- Weekly communications from the day-to-day leader responding to employee questions
- Leaders leveraging storytelling to connect with employees, give them hope and help them see the forward path
- Agendas with fewer topics and status updates and more space for needed discussions
- Video cameras saved for meetings with decision making and constructive challenges
- Team hours: Two-hour windows agreed to in advance where team members are expected to connect/respond, with other working hours flexible
- Discussions about which activities or tasks to stop (This seems obvious, but most of us are terrible about letting go of things!)
- Complimentary subscriptions to apps like Headspace or Calm
- Free yoga and meditation classes streamed over company intranet
- Employees receiving additional two-weeks of PTO to use however needed
- Shortened Fridays to give people a mental break
KE: What have you been hearing in your interviews?
NSM: The need to create a level playing field regardless of where people live, their function, title, or tenure, has been the central theme. Organizations I have been talking to are really walking the talk. Here are some examples, some of which go above and beyond what others are doing:
- Investing in more bandwidth for company servers, and subsidizing the cost of additional bandwidth and speed for employees who need it, especially as video becomes the norm
- Setting up an internal Covid website that has up-to-the minute, science-based information, including current rate of spread in all locations, and needed precautions
- Frequent town halls with the CEO and senior leaders, and with managers and their work teams, where people can openly share what they’re going though within each region or nation
- Training and support to help people convert in-person events to engaging virtual experiences, including guidance for making the most out of collaboration and communication tools
- An Emergency Time-Off fund, making it possible for anyone who needs it due to Covid to take up to 10 days of time off, in addition to the days they get for personal time off
- Creation of care packages containing “SWAG,” like food, mugs, books and other fun stuff sent to peoples’ homes to be opened all together on team calls
- Expanded resources for people who may be struggling with difficult issues such as need for childcare, unemployment, domestic abuse, coping with online schools, aging parents, illness, and other challenges
NSM: So as organizations reshape, reaffirm or in some cases, completely rethink their cultures, what should they be thinking about?
KE: An organization’s culture is constantly evolving. It can’t be “fixed,” and you won’t ever be done shaping it. It is easy to get overwhelmed about where to focus first, and who to involve in the conversation. There are four places to focus, as a start:
- Listen: Be curious, ask questions and don’t assume you will know the response. A great way to start is to ask the question of any employee: “How would your friends and family describe the culture here?” After these months of social distancing, our families have had a front-row seat to our work experiences. This will spotlight the good and the bad.
- Design: What problems do you need to solve? For whom? Create problem statements that allow you to brainstorm possible experiments and solutions. Design thinking can help you create some quick wins and broader solutions.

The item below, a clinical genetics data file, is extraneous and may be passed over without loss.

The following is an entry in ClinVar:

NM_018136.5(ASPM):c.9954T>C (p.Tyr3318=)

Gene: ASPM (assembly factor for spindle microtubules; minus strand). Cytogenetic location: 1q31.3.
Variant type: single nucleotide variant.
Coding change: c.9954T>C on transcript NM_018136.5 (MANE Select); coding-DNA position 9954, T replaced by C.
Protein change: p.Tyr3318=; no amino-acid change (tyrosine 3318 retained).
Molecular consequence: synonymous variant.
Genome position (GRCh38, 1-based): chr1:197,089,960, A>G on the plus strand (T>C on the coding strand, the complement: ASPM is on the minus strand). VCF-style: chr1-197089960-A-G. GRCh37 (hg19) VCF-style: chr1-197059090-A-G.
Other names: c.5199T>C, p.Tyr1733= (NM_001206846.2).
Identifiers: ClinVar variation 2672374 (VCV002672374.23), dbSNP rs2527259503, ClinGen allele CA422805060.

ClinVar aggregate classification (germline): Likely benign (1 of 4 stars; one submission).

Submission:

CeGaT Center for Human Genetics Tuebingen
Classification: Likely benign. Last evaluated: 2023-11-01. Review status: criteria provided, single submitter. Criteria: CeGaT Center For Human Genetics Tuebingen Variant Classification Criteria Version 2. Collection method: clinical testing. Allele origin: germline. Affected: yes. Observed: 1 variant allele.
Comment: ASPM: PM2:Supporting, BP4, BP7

- Align: Most culture change is experienced at the project level each day. However, you do want your senior leadership team role-modeling the desired culture on their respective teams and actively discussing what kinds of behaviors do or don’t embody the organization’s culture. Aligning with the senior leadership team accelerates culture change and defines what you will measure to track progress.
- Equip people leaders: Equip your leaders with examples, prompts, tools and data to help them discuss, define, and cultivate culture on their teams. For example, “Meetings-in-a-box” can guide leaders through how to have discussions about defining the team norms which demonstrate their cultures.
NSM: These are great points. Many organizations are re-examining their team norms like never before. They’re asking themselves questions like: Must some communication channels be used consistently by everyone? How do we allocate work fairly to prevent people from having to work extended hours? How quickly are people expected to respond to requests? What purpose will team meetings serve? This is a great time for organizations to re-assess which norms still make sense, which don’t, and where new ones need to be created.
As I concluded my interview with Karen, I thought of Dwight L. Moody’s quote: “Character is what you are in the dark.” Today, as so many organizations, employees, family members and communities face an uncertain future during these increasingly unsettling times, an organization’s culture — the values, beliefs and behaviors it demonstrates — is standing out like never before.
Not sure where to start when it comes to re-examining team norms during the time of Covid? Hit reply with your question and we can follow up to schedule a quick call.
Karen Eber’s website
Karen’s TedX Talk – Why storytelling is more trustworthy than presenting data
Responding to the Covid crisis with fast learning, decisive action and targeted communications
Create the right questions to inspire candor and trust – downloadable PDF checklist
Team charter checklist for your virtual team – downloadable PDF checklist
12 tips for building trusting relationships across your virtual team
From Jaded to Jazzed: Quick Tips for Sustaining Happy, Healthy Virtual Teams
Related articles from Harvard Business Review:
Leaders, do you have a clear vision for the post-crisis future?